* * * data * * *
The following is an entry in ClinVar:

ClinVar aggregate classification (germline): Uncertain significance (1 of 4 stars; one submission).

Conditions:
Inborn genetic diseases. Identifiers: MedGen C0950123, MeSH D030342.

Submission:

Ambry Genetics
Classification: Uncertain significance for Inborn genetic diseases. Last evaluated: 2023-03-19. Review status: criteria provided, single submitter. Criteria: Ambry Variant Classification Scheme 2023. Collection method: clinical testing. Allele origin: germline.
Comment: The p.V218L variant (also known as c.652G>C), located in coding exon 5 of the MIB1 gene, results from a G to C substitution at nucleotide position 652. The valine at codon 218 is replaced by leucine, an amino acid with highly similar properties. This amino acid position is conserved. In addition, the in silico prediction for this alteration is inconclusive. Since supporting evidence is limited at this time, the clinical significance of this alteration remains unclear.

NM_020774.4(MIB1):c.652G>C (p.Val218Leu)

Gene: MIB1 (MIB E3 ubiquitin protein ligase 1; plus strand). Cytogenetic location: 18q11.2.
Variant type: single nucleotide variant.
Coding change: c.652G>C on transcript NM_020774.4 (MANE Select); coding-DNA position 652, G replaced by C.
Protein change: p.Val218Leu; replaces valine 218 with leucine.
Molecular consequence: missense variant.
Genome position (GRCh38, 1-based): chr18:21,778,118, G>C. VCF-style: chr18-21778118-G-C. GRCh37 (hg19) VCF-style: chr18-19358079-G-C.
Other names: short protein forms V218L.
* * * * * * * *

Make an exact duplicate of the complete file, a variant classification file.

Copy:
The following is an entry in ClinVar:

ClinVar aggregate classification (germline): Uncertain significance (1 of 4 stars; one submission).

Conditions:
Inborn genetic diseases. Identifiers: MedGen C0950123, MeSH D030342.

Submission:

Ambry Genetics
Classification: Uncertain significance for Inborn genetic diseases. Last evaluated: 2023-03-19. Review status: criteria provided, single submitter. Criteria: Ambry Variant Classification Scheme 2023. Collection method: clinical testing. Allele origin: germline.
Comment: The p.V218L variant (also known as c.652G>C), located in coding exon 5 of the MIB1 gene, results from a G to C substitution at nucleotide position 652. The valine at codon 218 is replaced by leucine, an amino acid with highly similar properties. This amino acid position is conserved. In addition, the in silico prediction for this alteration is inconclusive. Since supporting evidence is limited at this time, the clinical significance of this alteration remains unclear.

NM_020774.4(MIB1):c.652G>C (p.Val218Leu)

Gene: MIB1 (MIB E3 ubiquitin protein ligase 1; plus strand). Cytogenetic location: 18q11.2.
Variant type: single nucleotide variant.
Coding change: c.652G>C on transcript NM_020774.4 (MANE Select); coding-DNA position 652, G replaced by C.
Protein change: p.Val218Leu; replaces valine 218 with leucine.
Molecular consequence: missense variant.
Genome position (GRCh38, 1-based): chr18:21,778,118, G>C. VCF-style: chr18-21778118-G-C. GRCh37 (hg19) VCF-style: chr18-19358079-G-C.
Other names: short protein forms V218L.